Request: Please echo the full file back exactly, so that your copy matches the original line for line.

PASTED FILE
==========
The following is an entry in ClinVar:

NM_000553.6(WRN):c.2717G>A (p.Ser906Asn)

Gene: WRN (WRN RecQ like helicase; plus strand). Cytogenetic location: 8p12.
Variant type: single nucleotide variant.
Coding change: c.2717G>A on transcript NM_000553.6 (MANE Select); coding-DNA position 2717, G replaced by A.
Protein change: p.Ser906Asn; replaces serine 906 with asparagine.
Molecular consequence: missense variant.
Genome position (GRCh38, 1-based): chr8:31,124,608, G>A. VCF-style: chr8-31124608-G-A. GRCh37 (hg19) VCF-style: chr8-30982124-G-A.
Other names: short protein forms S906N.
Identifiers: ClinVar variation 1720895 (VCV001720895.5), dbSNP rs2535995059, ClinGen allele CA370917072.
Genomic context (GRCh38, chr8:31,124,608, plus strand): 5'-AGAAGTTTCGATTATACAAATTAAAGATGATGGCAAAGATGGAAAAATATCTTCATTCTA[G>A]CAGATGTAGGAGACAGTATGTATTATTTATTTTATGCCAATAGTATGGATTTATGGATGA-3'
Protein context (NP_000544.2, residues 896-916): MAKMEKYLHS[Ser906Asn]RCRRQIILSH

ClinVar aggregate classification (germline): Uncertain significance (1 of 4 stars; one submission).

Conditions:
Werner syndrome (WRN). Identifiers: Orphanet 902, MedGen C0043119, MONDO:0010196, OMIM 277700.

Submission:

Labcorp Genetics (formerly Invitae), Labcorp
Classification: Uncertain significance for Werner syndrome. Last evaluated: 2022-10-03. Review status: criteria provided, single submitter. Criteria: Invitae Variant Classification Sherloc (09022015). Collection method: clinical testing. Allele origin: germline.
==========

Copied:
The following is an entry in ClinVar:

NM_000553.6(WRN):c.2717G>A (p.Ser906Asn)

Gene: WRN (WRN RecQ like helicase; plus strand). Cytogenetic location: 8p12.
Variant type: single nucleotide variant.
Coding change: c.2717G>A on transcript NM_000553.6 (MANE Select); coding-DNA position 2717, G replaced by A.
Protein change: p.Ser906Asn; replaces serine 906 with asparagine.
Molecular consequence: missense variant.
Genome position (GRCh38, 1-based): chr8:31,124,608, G>A. VCF-style: chr8-31124608-G-A. GRCh37 (hg19) VCF-style: chr8-30982124-G-A.
Other names: short protein forms S906N.
Identifiers: ClinVar variation 1720895 (VCV001720895.5), dbSNP rs2535995059, ClinGen allele CA370917072.
Genomic context (GRCh38, chr8:31,124,608, plus strand): 5'-AGAAGTTTCGATTATACAAATTAAAGATGATGGCAAAGATGGAAAAATATCTTCATTCTA[G>A]CAGATGTAGGAGACAGTATGTATTATTTATTTTATGCCAATAGTATGGATTTATGGATGA-3'
Protein context (NP_000544.2, residues 896-916): MAKMEKYLHS[Ser906Asn]RCRRQIILSH

ClinVar aggregate classification (germline): Uncertain significance (1 of 4 stars; one submission).

Conditions:
Werner syndrome (WRN). Identifiers: Orphanet 902, MedGen C0043119, MONDO:0010196, OMIM 277700.

Submission:

Labcorp Genetics (formerly Invitae), Labcorp
Classification: Uncertain significance for Werner syndrome. Last evaluated: 2022-10-03. Review status: criteria provided, single submitter. Criteria: Invitae Variant Classification Sherloc (09022015). Collection method: clinical testing. Allele origin: germline.